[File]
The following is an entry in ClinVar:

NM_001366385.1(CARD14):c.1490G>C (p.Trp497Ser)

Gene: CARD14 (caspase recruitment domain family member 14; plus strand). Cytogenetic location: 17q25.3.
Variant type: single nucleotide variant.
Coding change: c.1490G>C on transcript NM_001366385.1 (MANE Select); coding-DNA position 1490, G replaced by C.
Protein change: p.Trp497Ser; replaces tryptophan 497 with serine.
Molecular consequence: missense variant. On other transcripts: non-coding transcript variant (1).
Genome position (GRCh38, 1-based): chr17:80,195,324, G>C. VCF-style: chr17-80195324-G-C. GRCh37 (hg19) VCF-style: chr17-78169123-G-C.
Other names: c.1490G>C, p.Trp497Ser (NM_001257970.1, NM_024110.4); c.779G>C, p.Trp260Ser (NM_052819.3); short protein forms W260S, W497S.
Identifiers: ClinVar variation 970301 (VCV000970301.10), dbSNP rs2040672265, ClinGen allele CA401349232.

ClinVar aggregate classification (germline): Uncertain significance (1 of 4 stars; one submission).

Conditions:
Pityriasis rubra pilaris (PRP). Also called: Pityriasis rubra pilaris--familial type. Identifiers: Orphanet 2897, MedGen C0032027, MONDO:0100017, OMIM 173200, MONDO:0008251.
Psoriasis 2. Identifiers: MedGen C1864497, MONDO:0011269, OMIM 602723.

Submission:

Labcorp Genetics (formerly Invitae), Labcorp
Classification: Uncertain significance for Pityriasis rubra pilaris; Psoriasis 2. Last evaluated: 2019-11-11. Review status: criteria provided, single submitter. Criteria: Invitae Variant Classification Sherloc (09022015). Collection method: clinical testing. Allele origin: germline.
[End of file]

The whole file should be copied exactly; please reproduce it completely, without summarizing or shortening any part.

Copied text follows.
The following is an entry in ClinVar:

NM_001366385.1(CARD14):c.1490G>C (p.Trp497Ser)

Gene: CARD14 (caspase recruitment domain family member 14; plus strand). Cytogenetic location: 17q25.3.
Variant type: single nucleotide variant.
Coding change: c.1490G>C on transcript NM_001366385.1 (MANE Select); coding-DNA position 1490, G replaced by C.
Protein change: p.Trp497Ser; replaces tryptophan 497 with serine.
Molecular consequence: missense variant. On other transcripts: non-coding transcript variant (1).
Genome position (GRCh38, 1-based): chr17:80,195,324, G>C. VCF-style: chr17-80195324-G-C. GRCh37 (hg19) VCF-style: chr17-78169123-G-C.
Other names: c.1490G>C, p.Trp497Ser (NM_001257970.1, NM_024110.4); c.779G>C, p.Trp260Ser (NM_052819.3); short protein forms W260S, W497S.
Identifiers: ClinVar variation 970301 (VCV000970301.10), dbSNP rs2040672265, ClinGen allele CA401349232.

ClinVar aggregate classification (germline): Uncertain significance (1 of 4 stars; one submission).

Conditions:
Pityriasis rubra pilaris (PRP). Also called: Pityriasis rubra pilaris--familial type. Identifiers: Orphanet 2897, MedGen C0032027, MONDO:0100017, OMIM 173200, MONDO:0008251.
Psoriasis 2. Identifiers: MedGen C1864497, MONDO:0011269, OMIM 602723.

Submission:

Labcorp Genetics (formerly Invitae), Labcorp
Classification: Uncertain significance for Pityriasis rubra pilaris; Psoriasis 2. Last evaluated: 2019-11-11. Review status: criteria provided, single submitter. Criteria: Invitae Variant Classification Sherloc (09022015). Collection method: clinical testing. Allele origin: germline.